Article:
The end of an era for working class heroes down the pits

When I started work as a cub reporter in the late Eighties I caught the tail end of one of the industries on which our city made its reputation.

In the 1930s there had been more than 20 mines operating across the North Staffordshire coalfield.

They stretched from Victoria at Biddulph in the north to Hem Heath in the south and from Madeley in the west to Parkhall in the east.

Looking across the relatively refined landscape of the Potteries nowadays, it is hard to believe that at one time tens of thousands of men earned a crust below ground in miles of shafts, passageways and tunnels which criss-crossed the area.

Indeed, there is very little in terms of commemoration for the generations of men who spent their working lives at places such as the Racecourse Colliery in Cobridge, Sneyd Colliery at Hanley, Norton Colliery, Apedale Colliery and many more.

For decades these mines were the engines of industry but from the 1960s a succession of pits were closed during a period of innovation and mechanisation – including Berry Hill at Fenton, the Deep Pit at Hanley, Parkhouse at Chesterton and Mossfield in Longton.

Then, in 1979, Margaret Thatcher’s Conservative Government swept to power and, although no-one realised it at the time, the writing was on the wall for coal mining in the UK.

Here in North Staffordshire only a few pits remained open into the period of the Miners’ Strike (1984-1985).

But at the time Hem Heath, Florence, Holditch, Silverdale and Wolstanton still employed almost 6,000 between them.

I was there on the day that some of them closed but to give me a sense of what life was like for the men who grafted underground I spoke to former miner and local historian Keith Meeson.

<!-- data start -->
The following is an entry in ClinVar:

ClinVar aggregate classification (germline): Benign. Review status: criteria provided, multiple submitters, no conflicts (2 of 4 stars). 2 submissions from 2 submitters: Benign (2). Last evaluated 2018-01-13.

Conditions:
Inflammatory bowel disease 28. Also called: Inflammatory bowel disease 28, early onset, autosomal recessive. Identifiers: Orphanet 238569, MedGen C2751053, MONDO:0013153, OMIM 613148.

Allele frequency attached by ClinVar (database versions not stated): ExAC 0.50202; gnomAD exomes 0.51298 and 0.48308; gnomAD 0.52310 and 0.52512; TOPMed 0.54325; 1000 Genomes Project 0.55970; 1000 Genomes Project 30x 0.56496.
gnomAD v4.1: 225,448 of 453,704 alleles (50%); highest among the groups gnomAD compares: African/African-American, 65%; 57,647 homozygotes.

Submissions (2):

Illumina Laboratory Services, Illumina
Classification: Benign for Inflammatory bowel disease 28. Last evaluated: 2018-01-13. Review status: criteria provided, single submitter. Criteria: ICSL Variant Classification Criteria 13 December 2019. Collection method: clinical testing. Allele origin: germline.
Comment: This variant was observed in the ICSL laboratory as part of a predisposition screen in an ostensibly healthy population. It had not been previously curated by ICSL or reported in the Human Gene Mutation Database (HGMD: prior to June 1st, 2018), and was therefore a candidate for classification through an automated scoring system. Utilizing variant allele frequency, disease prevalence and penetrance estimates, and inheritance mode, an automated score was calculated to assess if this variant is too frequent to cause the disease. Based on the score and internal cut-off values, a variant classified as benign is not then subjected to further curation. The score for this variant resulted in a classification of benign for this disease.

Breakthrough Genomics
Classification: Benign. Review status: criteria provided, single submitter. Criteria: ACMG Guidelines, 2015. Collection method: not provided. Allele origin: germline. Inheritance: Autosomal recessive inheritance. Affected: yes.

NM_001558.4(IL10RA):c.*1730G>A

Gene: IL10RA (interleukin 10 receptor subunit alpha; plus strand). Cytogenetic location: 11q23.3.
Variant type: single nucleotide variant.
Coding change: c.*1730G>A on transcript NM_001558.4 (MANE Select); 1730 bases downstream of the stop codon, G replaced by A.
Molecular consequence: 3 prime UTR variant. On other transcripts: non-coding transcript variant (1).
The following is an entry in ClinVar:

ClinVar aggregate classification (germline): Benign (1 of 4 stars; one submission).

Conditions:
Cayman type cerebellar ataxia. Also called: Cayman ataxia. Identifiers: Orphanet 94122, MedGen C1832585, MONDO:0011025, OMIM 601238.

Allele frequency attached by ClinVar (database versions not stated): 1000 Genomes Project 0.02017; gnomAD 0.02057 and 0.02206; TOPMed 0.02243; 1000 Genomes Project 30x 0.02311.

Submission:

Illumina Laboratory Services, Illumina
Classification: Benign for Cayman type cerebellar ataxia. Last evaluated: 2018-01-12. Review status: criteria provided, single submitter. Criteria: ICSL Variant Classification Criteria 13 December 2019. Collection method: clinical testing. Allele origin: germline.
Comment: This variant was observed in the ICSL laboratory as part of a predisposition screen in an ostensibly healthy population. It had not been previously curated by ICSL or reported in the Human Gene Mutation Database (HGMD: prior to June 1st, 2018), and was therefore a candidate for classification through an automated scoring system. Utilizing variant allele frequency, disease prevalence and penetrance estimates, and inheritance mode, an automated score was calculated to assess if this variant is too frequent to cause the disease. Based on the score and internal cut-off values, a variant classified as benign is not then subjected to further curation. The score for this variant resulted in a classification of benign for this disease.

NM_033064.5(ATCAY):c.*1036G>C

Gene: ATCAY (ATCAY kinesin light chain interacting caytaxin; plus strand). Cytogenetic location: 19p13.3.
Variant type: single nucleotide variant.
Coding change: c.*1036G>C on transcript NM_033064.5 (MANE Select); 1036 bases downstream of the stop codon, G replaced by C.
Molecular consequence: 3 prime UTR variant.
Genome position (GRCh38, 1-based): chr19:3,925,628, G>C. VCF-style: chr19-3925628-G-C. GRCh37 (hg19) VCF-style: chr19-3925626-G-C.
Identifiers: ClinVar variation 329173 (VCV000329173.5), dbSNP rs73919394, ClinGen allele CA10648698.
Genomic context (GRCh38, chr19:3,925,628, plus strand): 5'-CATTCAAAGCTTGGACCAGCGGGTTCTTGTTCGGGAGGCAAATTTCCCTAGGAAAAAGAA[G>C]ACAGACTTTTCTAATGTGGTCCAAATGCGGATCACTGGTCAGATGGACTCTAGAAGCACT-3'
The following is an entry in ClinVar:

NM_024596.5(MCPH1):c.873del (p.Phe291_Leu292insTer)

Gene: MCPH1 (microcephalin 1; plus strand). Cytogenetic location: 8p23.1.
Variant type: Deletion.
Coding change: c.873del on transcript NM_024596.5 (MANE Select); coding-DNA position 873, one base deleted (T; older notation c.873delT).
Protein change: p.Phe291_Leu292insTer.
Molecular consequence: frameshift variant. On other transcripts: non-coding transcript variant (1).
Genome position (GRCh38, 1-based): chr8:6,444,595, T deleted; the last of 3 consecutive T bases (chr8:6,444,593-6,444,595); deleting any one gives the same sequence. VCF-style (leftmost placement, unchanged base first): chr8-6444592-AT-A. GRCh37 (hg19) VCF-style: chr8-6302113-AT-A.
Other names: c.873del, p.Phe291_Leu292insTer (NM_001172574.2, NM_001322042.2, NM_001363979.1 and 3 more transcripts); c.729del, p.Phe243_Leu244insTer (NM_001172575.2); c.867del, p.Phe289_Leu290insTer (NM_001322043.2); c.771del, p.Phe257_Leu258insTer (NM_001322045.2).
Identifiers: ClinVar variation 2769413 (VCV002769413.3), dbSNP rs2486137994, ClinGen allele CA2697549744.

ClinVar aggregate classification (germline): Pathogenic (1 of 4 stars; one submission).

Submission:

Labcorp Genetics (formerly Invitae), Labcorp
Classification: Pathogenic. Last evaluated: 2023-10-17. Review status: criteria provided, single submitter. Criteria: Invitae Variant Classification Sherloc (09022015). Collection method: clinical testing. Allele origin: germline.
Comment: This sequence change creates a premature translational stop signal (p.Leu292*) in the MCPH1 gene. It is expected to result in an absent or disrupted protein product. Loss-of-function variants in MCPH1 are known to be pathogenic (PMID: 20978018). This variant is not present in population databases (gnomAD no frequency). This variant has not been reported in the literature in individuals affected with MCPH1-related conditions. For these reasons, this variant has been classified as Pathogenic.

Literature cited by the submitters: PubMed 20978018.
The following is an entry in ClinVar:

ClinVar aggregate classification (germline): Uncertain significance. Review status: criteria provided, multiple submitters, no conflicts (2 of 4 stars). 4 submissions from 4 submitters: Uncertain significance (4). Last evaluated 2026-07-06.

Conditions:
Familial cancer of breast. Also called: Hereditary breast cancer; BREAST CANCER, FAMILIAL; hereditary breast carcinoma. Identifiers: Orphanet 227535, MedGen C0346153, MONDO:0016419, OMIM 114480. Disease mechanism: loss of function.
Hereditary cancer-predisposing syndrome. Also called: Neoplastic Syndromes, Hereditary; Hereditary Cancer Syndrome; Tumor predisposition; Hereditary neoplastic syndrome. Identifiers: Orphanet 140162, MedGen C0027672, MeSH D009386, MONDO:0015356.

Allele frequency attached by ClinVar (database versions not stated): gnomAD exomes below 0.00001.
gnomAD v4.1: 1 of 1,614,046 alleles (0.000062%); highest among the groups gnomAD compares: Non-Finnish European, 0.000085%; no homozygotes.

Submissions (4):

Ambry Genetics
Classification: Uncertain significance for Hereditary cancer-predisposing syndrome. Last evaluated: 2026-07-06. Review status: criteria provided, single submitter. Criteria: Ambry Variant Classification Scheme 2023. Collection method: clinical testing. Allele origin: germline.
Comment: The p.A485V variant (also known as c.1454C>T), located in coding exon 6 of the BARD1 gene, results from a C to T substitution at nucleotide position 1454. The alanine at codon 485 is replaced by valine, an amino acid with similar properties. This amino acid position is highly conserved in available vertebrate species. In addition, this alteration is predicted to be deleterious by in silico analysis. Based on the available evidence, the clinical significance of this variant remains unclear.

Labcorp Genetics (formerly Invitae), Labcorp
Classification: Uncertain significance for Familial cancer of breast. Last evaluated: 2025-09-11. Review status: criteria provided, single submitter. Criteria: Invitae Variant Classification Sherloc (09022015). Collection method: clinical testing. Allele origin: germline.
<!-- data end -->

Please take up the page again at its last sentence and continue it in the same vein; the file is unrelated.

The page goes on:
Keith, aged 66, who lives in Stanley, founded the Apedale Heritage Centre and has perhaps done more than anyone to keep the memory of North Staffordshire’s mining heritage alive.

He was just 15 when he began work in the lamp house at Holditch Colliery in 1960. Generations of his mother’s family had been miners and his dad worked down the pit for 50 years.

Keith said: “Originally my dad had tried to get me a job as an electrician at Shelton Bar.

“To be honest, he didn’t want his son having to do what he did.

“However, my uncle – Winston Rowley – was the under manager at Holditch and he came for Christmas dinner just after I had left school.

“He asked if I had been fixed up with a job and sort of overruled my dad.”

Soon after Keith began work at Holditch.

He said: “I think it was seeing my dad in his rags and clogs which left a real impression on me. I look back on my time at Holditch with real fondness.

“I also used to sit there in the dark at times and wonder what was going on in the fresh air a mile above us.

“They were great men, the miners. Real working class heroes because it was a dirty, difficult and dangerous job.

“They had their scraps and fall-outs but 10 minutes later they would be the best of friends again. They would do anything for you.

“The only thing I can compare the camaraderie to would be the Army. I would say it was like being in the forces.

“Miners had a very special bond.”

By the time the Eighties drew to a close, only Florence, Hem Heath and Silverdale collieries remained open. Florence merged with Hem Heath in 1990 and the renamed ‘Trentham Superpit’ ceased production in May 1993.

Silverdale was the last to go in 1998, bring the curtain down on a crucial, at times grim, and forever proud chapter in the history of the Potteries.

Pick up a copy of the Weekend Sentinel every Saturday for 12 pages of nostalgia

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